The finer points
DIAL is also working on some of the finer points of the project. It has decided against installing carpets in the new terminal or reinstalling them in the larger Terminal 3, which has a surface area of 5,489,594sq ft (501,000m²). T3’s floor was fitted with 1,829,864sq ft (170,000m²) of carpet in 2010 but this was later removed in stages after passengers complained it dragged their baggage wheels and slowed their progress to and from gates. This matters, given that traversing T3 involves a long walk, which – according to Mr Teckchandani – is a disadvantage of DIAL’s design. “To overcome this issue there should be at least 20 [electric-powered] buggies during the peak hours, which are not there currently,” he said, adding: “Maybe they want to make the nation healthy by making people walk.” Another innovation that DIAL has been focusing on to move passengers inside a terminal more efficiently is a ‘Food Genie’ service, which enables hungry travellers rushing for flights to pre-order food from an electronic kiosk for prompt delivery at the boarding gates.
The airport has also developed a range of apps for passengers’ mobile phones. These include ‘shop and collect’ so that purchases can be made from terminal stores on a departing flight and picked up on return to arrivals. There is also ‘city check-in’ enabling travellers to check in for flights from a city centre metro station; and ‘women cabs’ with female drivers for female passengers.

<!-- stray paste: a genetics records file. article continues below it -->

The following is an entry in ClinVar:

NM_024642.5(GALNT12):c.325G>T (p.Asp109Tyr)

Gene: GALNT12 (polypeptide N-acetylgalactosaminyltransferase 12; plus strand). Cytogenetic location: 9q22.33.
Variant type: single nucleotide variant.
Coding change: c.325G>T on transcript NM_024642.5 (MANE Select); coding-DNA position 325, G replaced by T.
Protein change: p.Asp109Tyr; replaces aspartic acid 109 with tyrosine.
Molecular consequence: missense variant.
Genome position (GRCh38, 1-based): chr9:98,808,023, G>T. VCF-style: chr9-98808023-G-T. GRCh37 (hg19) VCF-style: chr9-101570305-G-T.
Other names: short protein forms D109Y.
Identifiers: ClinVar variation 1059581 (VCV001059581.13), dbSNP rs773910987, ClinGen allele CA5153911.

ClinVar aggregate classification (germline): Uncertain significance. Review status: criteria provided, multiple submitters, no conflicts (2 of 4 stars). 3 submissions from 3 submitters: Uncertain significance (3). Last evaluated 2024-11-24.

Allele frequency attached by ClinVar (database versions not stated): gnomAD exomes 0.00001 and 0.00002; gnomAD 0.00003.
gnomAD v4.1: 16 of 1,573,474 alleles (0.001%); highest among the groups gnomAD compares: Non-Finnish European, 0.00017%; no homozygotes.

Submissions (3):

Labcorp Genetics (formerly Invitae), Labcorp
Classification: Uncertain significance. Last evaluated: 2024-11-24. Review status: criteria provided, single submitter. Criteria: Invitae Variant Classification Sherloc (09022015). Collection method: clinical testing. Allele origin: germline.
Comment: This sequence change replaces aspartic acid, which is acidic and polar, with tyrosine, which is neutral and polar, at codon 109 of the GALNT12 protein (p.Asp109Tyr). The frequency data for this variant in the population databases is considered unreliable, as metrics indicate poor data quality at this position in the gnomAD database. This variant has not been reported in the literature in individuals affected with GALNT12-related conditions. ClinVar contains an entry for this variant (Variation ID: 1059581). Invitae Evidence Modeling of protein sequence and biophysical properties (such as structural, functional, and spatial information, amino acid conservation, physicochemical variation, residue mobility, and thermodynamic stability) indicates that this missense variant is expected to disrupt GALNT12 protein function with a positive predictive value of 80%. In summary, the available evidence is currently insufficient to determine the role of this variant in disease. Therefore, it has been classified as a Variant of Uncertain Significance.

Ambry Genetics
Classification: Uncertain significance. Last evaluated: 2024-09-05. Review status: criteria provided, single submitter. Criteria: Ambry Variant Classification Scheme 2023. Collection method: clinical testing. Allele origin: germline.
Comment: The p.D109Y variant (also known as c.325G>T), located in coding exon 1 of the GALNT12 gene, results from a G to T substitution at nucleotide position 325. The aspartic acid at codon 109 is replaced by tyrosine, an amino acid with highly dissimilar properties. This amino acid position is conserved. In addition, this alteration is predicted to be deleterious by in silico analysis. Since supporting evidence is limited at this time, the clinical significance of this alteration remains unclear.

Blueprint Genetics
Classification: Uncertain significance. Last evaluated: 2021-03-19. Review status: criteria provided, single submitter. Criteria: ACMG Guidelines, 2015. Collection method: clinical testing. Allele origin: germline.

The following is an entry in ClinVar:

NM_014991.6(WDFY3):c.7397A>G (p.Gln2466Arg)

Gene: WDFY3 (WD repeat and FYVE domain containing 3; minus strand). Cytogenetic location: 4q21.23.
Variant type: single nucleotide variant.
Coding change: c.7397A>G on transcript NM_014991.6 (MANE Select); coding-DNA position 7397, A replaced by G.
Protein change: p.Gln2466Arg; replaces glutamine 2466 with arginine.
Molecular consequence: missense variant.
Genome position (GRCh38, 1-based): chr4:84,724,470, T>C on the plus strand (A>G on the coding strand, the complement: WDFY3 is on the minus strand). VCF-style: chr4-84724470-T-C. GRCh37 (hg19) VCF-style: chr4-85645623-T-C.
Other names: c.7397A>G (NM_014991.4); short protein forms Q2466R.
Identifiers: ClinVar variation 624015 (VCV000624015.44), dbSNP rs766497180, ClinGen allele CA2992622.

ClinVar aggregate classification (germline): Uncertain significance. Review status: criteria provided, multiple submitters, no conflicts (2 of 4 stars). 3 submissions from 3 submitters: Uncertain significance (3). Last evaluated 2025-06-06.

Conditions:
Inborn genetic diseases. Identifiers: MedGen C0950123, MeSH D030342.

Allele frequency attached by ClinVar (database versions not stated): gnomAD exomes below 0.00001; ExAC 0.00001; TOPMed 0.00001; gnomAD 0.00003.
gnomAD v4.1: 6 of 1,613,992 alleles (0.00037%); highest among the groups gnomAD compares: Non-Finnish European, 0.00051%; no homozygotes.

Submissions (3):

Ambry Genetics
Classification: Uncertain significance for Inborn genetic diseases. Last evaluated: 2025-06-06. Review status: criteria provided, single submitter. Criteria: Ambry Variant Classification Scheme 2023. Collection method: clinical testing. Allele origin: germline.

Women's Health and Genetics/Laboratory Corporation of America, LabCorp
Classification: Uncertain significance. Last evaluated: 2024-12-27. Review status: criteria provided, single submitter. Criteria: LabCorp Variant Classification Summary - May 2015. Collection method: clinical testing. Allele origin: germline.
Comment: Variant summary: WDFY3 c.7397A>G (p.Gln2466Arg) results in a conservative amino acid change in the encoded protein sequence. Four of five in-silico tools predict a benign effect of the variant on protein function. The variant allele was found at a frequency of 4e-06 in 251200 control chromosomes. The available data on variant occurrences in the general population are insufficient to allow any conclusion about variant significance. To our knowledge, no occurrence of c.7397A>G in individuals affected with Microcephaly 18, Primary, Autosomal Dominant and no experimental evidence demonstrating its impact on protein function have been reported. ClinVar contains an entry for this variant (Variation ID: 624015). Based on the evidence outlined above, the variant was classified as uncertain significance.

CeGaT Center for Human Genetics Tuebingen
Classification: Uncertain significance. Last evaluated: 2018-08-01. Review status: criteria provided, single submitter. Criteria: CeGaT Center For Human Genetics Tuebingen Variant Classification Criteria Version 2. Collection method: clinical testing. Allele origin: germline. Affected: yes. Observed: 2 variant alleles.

Travellers using IGI can also download its HOI mobile app to update them on flight times, check in online and get help with terminal shopping by identifying relevant stores. Additionally, there’s an interactive map to ease navigation through the airport. It is constantly updated by DIAL’s social media command centre.
In February the airport introduced a facility for passengers to be picked up and dropped off at their homes or hotels for a fee. A DIAL spokesperson noted that this service gives tourists the freedom to make a city tour without worrying about their baggage before they arrive at IGI for an afternoon or evening flight. “Our primary focus is to enhance the consumer experience,” he said, stressing the airport planned to install baggage self-drop off kiosks for pre-checked-in passengers. Such innovations contributed to IGI winning a 2019 Airports Council International (ACI) Airport Service Quality Award.